Several weeks ago I sent to the BAR information on Prof. Charles Krahmalkov’s 2017 submission to the Belgian Academy for the Study of Ancient and Oriental Languages of a 45 page article called The Chief of Miners, Moses:Sinai 346, c.1250 BCE. That article argues that there is plenty of archeological evidence that Moses existed and, in his article, he identifies the specific evidence that he has considered. The article includes pictures of various artifacts and the translation of various steles and inscriptions from the period that Moses existed. If Prof. Krahmalkov’s conclusion is correct, this might be as earth shaking an event as the Dead Sea Scrolls, and one would think that a eminent publication like BAR, which I have subscribed to for many years, would have published at least a paragraph on the Krahmalkov’s paper. To date, however, I have had no response from BAR regarding the article, and have seen nothing in BAR that even acknowledges Prof. Krahmalkov’s theory and evidence. That non-response is in line with BAR’s position that there is no archeological evidence that Moses existed. Yet BAR has seen fit to print, in its Winter, 2022 magazine, a lengthy article by Yonatan Adler, which takes the position that there is no physical evidence that Judaism was practiced before the second or third century B.C.E and that, therefore, Judaism, as we know it, was not practiced before that time. I would point out that Mr. Adler ignores all the physical evidence to the contrary, but any opposition to Mr. Adler’s comments has not been published by BAR, as far as I know. Let’s consider that BAR has not discussed Prof. Krahmalkov’s article because they consider him as some kind of kook. Prof. Krahmalkov received his PhD in Ancient and Blical Languages from Harvard University. From there, he was hired by the University of Michigan as a Professor of Ancient and Biblical Languages, where he taught for many years. He is now a professor emeritus. During his tenure at the University of Michigan he published, among many other works, a “Phoenician-Punic Dictionary” and a separate book on “Phoenician-Punic Grammar” which was recently republished by the Society of Biblical Literature. Clearly, he is not an ignoramus, or a kook. So why hasn’t BAR published anything about his 2017 paper, which was a scholarly work backed by a man who has, perhaps, unrivaled expertise in his field and 40 years of research and teaching?? I don’t know. Perhaps BAR can enlighten me by at least responding to this email.

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1 Responses

  1. Jerry Felsenthal says:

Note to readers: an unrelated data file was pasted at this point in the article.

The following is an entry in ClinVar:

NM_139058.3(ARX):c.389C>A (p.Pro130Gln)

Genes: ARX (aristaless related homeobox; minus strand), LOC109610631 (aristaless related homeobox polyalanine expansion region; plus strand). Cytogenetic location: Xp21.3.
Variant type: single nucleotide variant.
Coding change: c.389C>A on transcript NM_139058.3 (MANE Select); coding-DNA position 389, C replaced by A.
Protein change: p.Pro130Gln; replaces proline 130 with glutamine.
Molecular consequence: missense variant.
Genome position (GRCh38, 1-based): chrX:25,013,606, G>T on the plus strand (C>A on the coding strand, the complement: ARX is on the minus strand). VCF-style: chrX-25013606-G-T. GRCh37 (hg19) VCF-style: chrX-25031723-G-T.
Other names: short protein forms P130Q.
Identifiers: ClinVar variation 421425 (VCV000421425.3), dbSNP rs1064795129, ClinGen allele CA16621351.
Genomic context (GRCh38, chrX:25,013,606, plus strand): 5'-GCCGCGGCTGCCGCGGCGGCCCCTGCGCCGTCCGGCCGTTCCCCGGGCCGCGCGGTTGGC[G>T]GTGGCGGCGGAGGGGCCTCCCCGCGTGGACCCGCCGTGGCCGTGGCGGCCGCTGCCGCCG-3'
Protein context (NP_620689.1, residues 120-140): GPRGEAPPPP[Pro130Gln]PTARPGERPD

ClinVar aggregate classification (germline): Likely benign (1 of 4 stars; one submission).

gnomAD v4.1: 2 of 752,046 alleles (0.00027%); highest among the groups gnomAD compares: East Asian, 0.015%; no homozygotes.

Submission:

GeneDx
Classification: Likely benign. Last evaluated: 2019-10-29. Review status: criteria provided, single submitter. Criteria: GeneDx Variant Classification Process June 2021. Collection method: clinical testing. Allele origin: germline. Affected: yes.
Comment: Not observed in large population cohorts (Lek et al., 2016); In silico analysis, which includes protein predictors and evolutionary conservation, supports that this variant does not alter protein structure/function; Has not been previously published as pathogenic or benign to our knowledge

Several weeks ago I sent to the BAR information on Prof. Charles Krahmalkov’s 2017 submission to the Belgian Academy for the Study of Ancient and Oriental Languages of a 45 page article called The Chief of Miners, Moses:Sinai 346, c.1250 BCE. That article argues that there is plenty of archeological evidence that Moses existed and, in his article, he identifies the specific evidence that he has considered. The article includes pictures of various artifacts and the translation of various steles and inscriptions from the period that Moses existed. If Prof. Krahmalkov’s conclusion is correct, this might be as earth shaking an event as the Dead Sea Scrolls, and one would think that a eminent publication like BAR, which I have subscribed to for many years, would have published at least a paragraph on the Krahmalkov’s paper. To date, however, I have had no response from BAR regarding the article, and have seen nothing in BAR that even acknowledges Prof. Krahmalkov’s theory and evidence. That non-response is in line with BAR’s position that there is no archeological evidence that Moses existed. Yet BAR has seen fit to print, in its Winter, 2022 magazine, a lengthy article by Yonatan Adler, which takes the position that there is no physical evidence that Judaism was practiced before the second or third century B.C.E and that, therefore, Judaism, as we know it, was not practiced before that time. I would point out that Mr. Adler ignores all the physical evidence to the contrary, but any opposition to Mr. Adler’s comments has not been published by BAR, as far as I know. Let’s consider that BAR has not discussed Prof. Krahmalkov’s article because they consider him as some kind of kook. Prof. Krahmalkov received his PhD in Ancient and Blical Languages from Harvard University. From there, he was hired by the University of Michigan as a Professor of Ancient and Biblical Languages, where he taught for many years. He is now a professor emeritus. During his tenure at the University of Michigan he published, among many other works, a “Phoenician-Punic Dictionary” and a separate book on “Phoenician-Punic Grammar” which was recently republished by the Society of Biblical Literature. Clearly, he is not an ignoramus, or a kook. So why hasn’t BAR published anything about his 2017 paper, which was a scholarly work backed by a man who has, perhaps, unrivaled expertise in his field and 40 years of research and teaching?? I don’t know. Perhaps BAR can enlighten me by at least responding to this email.